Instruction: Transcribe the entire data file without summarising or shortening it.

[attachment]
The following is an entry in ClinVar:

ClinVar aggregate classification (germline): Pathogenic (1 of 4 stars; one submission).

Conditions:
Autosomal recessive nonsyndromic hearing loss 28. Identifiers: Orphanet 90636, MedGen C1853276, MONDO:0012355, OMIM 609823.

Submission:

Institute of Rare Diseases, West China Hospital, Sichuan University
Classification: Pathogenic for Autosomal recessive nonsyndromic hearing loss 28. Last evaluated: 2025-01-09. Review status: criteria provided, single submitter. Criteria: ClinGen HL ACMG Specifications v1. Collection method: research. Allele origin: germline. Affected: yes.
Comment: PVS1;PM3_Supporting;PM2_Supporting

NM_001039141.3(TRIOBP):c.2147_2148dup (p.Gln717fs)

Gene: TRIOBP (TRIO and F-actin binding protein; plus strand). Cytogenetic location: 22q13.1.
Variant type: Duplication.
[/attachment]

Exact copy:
The following is an entry in ClinVar:

ClinVar aggregate classification (germline): Pathogenic (1 of 4 stars; one submission).

Conditions:
Autosomal recessive nonsyndromic hearing loss 28. Identifiers: Orphanet 90636, MedGen C1853276, MONDO:0012355, OMIM 609823.

Submission:

Institute of Rare Diseases, West China Hospital, Sichuan University
Classification: Pathogenic for Autosomal recessive nonsyndromic hearing loss 28. Last evaluated: 2025-01-09. Review status: criteria provided, single submitter. Criteria: ClinGen HL ACMG Specifications v1. Collection method: research. Allele origin: germline. Affected: yes.
Comment: PVS1;PM3_Supporting;PM2_Supporting

NM_001039141.3(TRIOBP):c.2147_2148dup (p.Gln717fs)

Gene: TRIOBP (TRIO and F-actin binding protein; plus strand). Cytogenetic location: 22q13.1.
Variant type: Duplication.